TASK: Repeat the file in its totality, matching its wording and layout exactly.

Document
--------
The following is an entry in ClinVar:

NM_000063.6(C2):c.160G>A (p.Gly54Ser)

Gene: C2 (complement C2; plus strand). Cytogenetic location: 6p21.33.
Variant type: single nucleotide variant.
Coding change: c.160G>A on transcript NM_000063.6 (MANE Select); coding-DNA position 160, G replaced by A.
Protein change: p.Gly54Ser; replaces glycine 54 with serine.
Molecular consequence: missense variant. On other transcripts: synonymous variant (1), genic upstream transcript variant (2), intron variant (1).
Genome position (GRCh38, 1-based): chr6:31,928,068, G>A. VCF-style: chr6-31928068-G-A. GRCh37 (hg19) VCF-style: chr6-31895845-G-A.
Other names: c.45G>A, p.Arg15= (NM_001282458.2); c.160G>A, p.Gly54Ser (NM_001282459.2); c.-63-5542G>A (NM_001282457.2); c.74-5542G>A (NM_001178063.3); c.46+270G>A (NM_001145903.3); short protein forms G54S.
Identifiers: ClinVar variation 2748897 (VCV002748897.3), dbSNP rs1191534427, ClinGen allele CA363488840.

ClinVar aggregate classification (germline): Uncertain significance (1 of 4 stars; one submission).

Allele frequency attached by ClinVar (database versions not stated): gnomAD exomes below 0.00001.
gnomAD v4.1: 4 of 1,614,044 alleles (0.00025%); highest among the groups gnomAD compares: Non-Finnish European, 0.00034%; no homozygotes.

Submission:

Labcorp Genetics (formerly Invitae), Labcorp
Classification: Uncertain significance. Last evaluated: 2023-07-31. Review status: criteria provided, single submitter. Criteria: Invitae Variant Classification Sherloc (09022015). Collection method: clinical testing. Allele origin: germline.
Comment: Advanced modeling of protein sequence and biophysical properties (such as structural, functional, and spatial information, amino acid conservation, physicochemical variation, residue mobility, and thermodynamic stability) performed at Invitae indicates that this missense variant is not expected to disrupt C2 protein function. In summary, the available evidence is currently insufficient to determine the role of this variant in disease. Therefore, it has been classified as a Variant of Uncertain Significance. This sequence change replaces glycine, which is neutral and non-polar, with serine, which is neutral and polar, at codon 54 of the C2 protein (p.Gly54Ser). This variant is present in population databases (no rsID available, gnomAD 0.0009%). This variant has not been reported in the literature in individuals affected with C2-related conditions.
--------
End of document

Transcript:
The following is an entry in ClinVar:

NM_000063.6(C2):c.160G>A (p.Gly54Ser)

Gene: C2 (complement C2; plus strand). Cytogenetic location: 6p21.33.
Variant type: single nucleotide variant.
Coding change: c.160G>A on transcript NM_000063.6 (MANE Select); coding-DNA position 160, G replaced by A.
Protein change: p.Gly54Ser; replaces glycine 54 with serine.
Molecular consequence: missense variant. On other transcripts: synonymous variant (1), genic upstream transcript variant (2), intron variant (1).
Genome position (GRCh38, 1-based): chr6:31,928,068, G>A. VCF-style: chr6-31928068-G-A. GRCh37 (hg19) VCF-style: chr6-31895845-G-A.
Other names: c.45G>A, p.Arg15= (NM_001282458.2); c.160G>A, p.Gly54Ser (NM_001282459.2); c.-63-5542G>A (NM_001282457.2); c.74-5542G>A (NM_001178063.3); c.46+270G>A (NM_001145903.3); short protein forms G54S.
Identifiers: ClinVar variation 2748897 (VCV002748897.3), dbSNP rs1191534427, ClinGen allele CA363488840.

ClinVar aggregate classification (germline): Uncertain significance (1 of 4 stars; one submission).

Allele frequency attached by ClinVar (database versions not stated): gnomAD exomes below 0.00001.
gnomAD v4.1: 4 of 1,614,044 alleles (0.00025%); highest among the groups gnomAD compares: Non-Finnish European, 0.00034%; no homozygotes.

Submission:

Labcorp Genetics (formerly Invitae), Labcorp
Classification: Uncertain significance. Last evaluated: 2023-07-31. Review status: criteria provided, single submitter. Criteria: Invitae Variant Classification Sherloc (09022015). Collection method: clinical testing. Allele origin: germline.
Comment: Advanced modeling of protein sequence and biophysical properties (such as structural, functional, and spatial information, amino acid conservation, physicochemical variation, residue mobility, and thermodynamic stability) performed at Invitae indicates that this missense variant is not expected to disrupt C2 protein function. In summary, the available evidence is currently insufficient to determine the role of this variant in disease. Therefore, it has been classified as a Variant of Uncertain Significance. This sequence change replaces glycine, which is neutral and non-polar, with serine, which is neutral and polar, at codon 54 of the C2 protein (p.Gly54Ser). This variant is present in population databases (no rsID available, gnomAD 0.0009%). This variant has not been reported in the literature in individuals affected with C2-related conditions.